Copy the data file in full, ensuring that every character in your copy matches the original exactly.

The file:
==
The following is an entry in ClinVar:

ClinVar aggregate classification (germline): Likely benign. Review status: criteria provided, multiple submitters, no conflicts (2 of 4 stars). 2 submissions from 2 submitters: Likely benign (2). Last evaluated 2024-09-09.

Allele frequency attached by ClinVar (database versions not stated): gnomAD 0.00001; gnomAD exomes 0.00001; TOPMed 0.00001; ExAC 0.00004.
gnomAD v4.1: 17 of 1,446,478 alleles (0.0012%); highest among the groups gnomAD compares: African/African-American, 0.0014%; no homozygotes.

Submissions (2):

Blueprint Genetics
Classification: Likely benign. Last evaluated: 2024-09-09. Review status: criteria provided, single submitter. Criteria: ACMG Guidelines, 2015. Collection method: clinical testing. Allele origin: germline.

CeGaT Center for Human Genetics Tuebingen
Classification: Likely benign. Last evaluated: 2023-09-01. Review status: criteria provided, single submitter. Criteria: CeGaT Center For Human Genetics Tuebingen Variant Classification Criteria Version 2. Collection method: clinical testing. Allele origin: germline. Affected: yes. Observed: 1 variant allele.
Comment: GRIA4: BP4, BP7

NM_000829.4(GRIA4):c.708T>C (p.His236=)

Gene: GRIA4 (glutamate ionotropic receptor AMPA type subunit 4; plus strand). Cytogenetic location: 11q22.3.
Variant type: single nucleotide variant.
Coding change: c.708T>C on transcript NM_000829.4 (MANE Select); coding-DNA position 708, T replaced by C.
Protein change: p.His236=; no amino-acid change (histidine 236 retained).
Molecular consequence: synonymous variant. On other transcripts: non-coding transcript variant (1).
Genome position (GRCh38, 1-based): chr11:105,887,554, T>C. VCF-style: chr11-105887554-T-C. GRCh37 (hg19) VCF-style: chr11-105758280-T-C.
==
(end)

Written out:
The following is an entry in ClinVar:

ClinVar aggregate classification (germline): Likely benign. Review status: criteria provided, multiple submitters, no conflicts (2 of 4 stars). 2 submissions from 2 submitters: Likely benign (2). Last evaluated 2024-09-09.

Allele frequency attached by ClinVar (database versions not stated): gnomAD 0.00001; gnomAD exomes 0.00001; TOPMed 0.00001; ExAC 0.00004.
gnomAD v4.1: 17 of 1,446,478 alleles (0.0012%); highest among the groups gnomAD compares: African/African-American, 0.0014%; no homozygotes.

Submissions (2):

Blueprint Genetics
Classification: Likely benign. Last evaluated: 2024-09-09. Review status: criteria provided, single submitter. Criteria: ACMG Guidelines, 2015. Collection method: clinical testing. Allele origin: germline.

CeGaT Center for Human Genetics Tuebingen
Classification: Likely benign. Last evaluated: 2023-09-01. Review status: criteria provided, single submitter. Criteria: CeGaT Center For Human Genetics Tuebingen Variant Classification Criteria Version 2. Collection method: clinical testing. Allele origin: germline. Affected: yes. Observed: 1 variant allele.
Comment: GRIA4: BP4, BP7

NM_000829.4(GRIA4):c.708T>C (p.His236=)

Gene: GRIA4 (glutamate ionotropic receptor AMPA type subunit 4; plus strand). Cytogenetic location: 11q22.3.
Variant type: single nucleotide variant.
Coding change: c.708T>C on transcript NM_000829.4 (MANE Select); coding-DNA position 708, T replaced by C.
Protein change: p.His236=; no amino-acid change (histidine 236 retained).
Molecular consequence: synonymous variant. On other transcripts: non-coding transcript variant (1).
Genome position (GRCh38, 1-based): chr11:105,887,554, T>C. VCF-style: chr11-105887554-T-C. GRCh37 (hg19) VCF-style: chr11-105758280-T-C.